Thursday, 11 November 2021

THE BUTTERFLY LOVERS / Singapore Symphony Orchestra / Review


Singapore Symphony Orchestra

Esplanade Concert Hall

Thursday (5 November 2021)

This review was published by The Straits Times on 10 November 2021 with the title "Love story tugs at heartstrings".


It is not often that the Singapore Symphony Orchestra performs concerts entirely devoted to 20th century and contemporary Asian music. These are notable events, especially when works by two Singaporean composers were also receiving SSO premieres.


Singaporean composer Leong Yoon Pin
was a student of Nadia Boulanger.

SSO’s first Composer-in-Residence and Cultural Medallion recipient Leong Yoon Pin’s Largo and Vivace for strings (1982) opened the evening on a sombre note. While not strictly atonal, his idiom was astringent, reminiscent of twentieth century greats Bartok and Shostakovich. Conductor Joshua Tan skillfully guided the ensemble, with string textures coming through with leanness and clarity. If the Largo were a portrait of depression, the brief ensuing Vivace projected an agitated face of neurosis.


Chen Gang and He Zhan Hao’s evergreen Butterfly Lovers Concerto (1958) was the obvious box-office draw, which saw award-winning Singaporean violinist Loh Jun Hong helming the solo part. His voluminous tone was the highlight in this programmatic fantasy, more a tone poem than concerto, about the ill-fated lovers of Chinese folklore.


Unafraid to bare heart on sleeve, he pulled out all stops in this tear-jerker, also exercising wide portamenti or slides which relived Chinese opera-singing and weeping erhus. His duet with orchestral cellist Yu Jing provided moments of genuine intimacy in a work where vivid story-telling and sentimentality were strong suits.

Singaporean composer Ho Chee Kong
is the Interim Dean of Yong Siew Toh Conservatory.


Ho Chee Kong’s double concerto for violin and cello entitled There And Back (2019) has no such programmatic pretensions. Before it began, SSO Principal Cellist Ng Pei-Sian dedicated the performance to his recently departed first cello teacher Barbara Yelland. Violinist Chan Yoong Han opened with an impassioned solo, followed by Ng himself with no less intensity, both accompanied by Mark Suter’s slow and ominous beat on bass drum.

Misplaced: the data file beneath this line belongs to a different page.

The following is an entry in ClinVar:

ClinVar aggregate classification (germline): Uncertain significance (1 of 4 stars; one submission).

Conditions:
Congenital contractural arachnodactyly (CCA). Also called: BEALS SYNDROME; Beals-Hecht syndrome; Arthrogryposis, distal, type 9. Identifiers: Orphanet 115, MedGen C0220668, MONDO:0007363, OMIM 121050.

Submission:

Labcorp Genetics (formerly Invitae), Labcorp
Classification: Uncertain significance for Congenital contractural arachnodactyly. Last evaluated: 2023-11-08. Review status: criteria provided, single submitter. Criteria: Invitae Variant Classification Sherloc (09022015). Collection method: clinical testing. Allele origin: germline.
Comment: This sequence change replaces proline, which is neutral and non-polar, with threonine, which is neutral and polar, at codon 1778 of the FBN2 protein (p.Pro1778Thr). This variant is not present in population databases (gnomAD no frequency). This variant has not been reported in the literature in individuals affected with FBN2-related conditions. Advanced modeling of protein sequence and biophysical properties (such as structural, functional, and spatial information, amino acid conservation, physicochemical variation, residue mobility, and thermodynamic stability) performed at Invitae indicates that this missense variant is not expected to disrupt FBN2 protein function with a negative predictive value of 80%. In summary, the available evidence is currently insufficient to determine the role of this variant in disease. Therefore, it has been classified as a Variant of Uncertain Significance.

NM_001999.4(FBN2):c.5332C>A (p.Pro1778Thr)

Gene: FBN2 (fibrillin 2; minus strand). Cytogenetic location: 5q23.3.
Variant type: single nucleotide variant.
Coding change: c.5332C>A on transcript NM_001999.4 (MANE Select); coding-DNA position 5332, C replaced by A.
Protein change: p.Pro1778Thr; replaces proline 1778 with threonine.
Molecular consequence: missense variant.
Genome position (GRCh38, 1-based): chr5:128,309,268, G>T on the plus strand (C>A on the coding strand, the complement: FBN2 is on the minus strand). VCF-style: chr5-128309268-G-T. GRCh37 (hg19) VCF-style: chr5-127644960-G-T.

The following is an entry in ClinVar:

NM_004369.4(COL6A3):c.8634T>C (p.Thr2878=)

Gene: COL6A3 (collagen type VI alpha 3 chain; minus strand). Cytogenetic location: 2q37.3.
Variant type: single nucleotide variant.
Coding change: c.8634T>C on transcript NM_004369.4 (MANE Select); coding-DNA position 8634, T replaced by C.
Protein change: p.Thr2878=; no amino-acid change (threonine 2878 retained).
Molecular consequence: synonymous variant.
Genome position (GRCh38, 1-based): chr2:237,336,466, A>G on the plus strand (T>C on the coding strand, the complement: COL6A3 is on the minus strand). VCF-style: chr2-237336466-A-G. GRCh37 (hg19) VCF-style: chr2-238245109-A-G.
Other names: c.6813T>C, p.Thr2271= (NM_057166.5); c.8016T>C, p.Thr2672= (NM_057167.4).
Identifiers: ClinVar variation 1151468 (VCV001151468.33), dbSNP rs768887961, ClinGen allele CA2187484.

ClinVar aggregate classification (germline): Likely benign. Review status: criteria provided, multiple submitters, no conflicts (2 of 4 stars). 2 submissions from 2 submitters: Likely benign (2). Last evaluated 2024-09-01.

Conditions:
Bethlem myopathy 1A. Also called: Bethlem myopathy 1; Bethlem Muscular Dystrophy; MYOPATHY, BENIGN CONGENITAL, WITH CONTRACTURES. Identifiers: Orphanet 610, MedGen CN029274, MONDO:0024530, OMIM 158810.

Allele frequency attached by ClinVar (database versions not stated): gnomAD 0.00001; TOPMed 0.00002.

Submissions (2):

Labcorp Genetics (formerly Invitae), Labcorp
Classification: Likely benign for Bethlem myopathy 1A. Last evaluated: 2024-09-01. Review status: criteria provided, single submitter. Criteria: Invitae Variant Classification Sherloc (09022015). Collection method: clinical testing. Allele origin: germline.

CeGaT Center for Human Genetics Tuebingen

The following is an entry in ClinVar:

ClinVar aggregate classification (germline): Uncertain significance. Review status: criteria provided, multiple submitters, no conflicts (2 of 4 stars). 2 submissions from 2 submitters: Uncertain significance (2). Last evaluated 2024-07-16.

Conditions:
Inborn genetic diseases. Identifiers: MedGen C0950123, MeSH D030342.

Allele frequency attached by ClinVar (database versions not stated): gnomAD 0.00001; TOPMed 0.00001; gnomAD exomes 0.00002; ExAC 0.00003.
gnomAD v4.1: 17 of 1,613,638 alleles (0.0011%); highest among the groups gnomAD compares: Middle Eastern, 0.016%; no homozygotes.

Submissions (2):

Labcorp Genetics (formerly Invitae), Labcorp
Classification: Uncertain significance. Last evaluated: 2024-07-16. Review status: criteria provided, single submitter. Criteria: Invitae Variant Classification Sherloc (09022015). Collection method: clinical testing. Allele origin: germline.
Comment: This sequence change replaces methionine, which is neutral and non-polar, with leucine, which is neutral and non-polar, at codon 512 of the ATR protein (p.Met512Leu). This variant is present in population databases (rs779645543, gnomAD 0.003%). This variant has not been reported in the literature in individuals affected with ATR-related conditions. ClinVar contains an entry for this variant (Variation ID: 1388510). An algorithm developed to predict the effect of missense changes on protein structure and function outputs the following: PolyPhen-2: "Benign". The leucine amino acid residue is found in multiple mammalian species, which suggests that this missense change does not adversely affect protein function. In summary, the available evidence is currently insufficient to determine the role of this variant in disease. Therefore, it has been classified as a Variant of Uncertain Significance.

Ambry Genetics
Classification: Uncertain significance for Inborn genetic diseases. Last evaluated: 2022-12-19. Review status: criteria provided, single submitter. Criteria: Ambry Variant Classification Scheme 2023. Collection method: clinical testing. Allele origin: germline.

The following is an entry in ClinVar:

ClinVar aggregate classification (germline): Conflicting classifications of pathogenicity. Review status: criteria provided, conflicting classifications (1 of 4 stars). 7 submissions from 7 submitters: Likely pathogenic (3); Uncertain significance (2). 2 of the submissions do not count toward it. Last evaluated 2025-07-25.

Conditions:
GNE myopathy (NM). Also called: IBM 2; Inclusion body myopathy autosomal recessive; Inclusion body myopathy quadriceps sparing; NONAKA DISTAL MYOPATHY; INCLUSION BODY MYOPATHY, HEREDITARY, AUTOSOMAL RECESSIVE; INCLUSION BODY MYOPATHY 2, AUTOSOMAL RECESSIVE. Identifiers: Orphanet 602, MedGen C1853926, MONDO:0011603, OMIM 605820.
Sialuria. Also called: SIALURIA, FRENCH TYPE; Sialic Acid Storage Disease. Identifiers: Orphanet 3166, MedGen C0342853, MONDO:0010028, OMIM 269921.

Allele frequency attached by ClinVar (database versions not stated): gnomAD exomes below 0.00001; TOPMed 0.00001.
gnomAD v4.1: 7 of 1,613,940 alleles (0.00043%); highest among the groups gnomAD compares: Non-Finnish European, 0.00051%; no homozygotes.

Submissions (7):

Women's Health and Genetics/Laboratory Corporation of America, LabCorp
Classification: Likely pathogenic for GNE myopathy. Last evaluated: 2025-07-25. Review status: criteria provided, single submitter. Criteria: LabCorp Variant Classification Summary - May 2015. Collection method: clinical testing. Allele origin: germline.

The funereal pace strongly suggested a requiem in procession. The tempo then picked up with both soloists engaged in a neck-and-neck race, the music now resembling a cinematic score depicting broad vistas and the vast outback. The alternating slow and fast sections proved both unsettling yet exciting, and the duel between instruments absorbing and exhausting.


That had to end sometime, doing so with the orchestra silenced, and both violin and cello in quiet beatific unison. With bass drum taps remaining an idée fixe, the work may be considered a metaphorical epic journey of life itself. Ending as it began, with ups and downs in between, it represented a perpetual cycle from “ashes to ashes, and dust to dust”.


First performed by violinist Siow Lee-Chin and cellist Qin Li-Wei with the Singapore Chinese Orchestra led by Yeh Tsung, it made an instant impact and named best new work of 2019 in the pages of Life! This evening’s take was no less moving.


All three of the evening’s soloists were united for an encore designed to cheer up the audience. That turned out to be Alexander Oon’s arrangement of Astor Piazzolla’s Oblivion, the Argentine composer’s most melancholic tango of all. Ironically, it made for a truly fitting send-off. 

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